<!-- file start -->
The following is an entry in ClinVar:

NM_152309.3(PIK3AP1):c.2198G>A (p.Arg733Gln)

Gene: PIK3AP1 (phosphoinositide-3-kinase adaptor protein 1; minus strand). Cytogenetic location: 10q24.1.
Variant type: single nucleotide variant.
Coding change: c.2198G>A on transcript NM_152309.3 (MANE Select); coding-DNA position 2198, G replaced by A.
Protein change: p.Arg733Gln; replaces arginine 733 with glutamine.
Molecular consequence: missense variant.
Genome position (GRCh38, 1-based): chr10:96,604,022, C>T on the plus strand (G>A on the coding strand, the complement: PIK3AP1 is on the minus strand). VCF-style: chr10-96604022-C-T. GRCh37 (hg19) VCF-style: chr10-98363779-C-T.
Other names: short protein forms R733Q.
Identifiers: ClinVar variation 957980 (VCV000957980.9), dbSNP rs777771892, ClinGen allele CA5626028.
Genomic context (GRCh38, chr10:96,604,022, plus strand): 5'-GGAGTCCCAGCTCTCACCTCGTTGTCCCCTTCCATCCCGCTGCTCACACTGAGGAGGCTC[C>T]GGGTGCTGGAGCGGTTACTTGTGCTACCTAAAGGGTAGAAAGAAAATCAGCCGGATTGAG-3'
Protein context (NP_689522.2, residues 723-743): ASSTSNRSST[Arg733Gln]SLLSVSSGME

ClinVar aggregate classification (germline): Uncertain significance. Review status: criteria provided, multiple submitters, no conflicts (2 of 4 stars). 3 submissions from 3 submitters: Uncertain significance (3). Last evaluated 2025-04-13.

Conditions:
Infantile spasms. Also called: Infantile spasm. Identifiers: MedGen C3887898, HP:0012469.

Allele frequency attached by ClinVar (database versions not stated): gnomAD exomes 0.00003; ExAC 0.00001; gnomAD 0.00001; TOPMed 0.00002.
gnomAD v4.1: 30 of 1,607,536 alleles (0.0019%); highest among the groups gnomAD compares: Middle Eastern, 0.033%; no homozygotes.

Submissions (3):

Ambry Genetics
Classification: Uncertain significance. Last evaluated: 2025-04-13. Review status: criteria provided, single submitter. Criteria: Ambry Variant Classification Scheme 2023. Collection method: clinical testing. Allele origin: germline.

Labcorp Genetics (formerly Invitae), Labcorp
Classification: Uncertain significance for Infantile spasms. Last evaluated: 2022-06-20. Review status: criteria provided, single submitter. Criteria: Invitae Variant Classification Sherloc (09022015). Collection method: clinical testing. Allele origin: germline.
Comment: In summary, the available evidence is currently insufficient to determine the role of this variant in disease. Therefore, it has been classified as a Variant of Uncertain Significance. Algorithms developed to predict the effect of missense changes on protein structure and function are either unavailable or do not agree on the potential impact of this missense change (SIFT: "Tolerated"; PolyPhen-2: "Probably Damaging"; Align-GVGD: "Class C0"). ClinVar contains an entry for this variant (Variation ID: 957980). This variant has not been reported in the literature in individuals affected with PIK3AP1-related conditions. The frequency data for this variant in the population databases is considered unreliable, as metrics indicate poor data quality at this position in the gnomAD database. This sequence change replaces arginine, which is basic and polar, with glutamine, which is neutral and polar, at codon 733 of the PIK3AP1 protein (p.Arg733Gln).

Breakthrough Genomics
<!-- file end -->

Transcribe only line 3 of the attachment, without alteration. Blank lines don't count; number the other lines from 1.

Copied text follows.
Gene: PIK3AP1 (phosphoinositide-3-kinase adaptor protein 1; minus strand). Cytogenetic location: 10q24.1.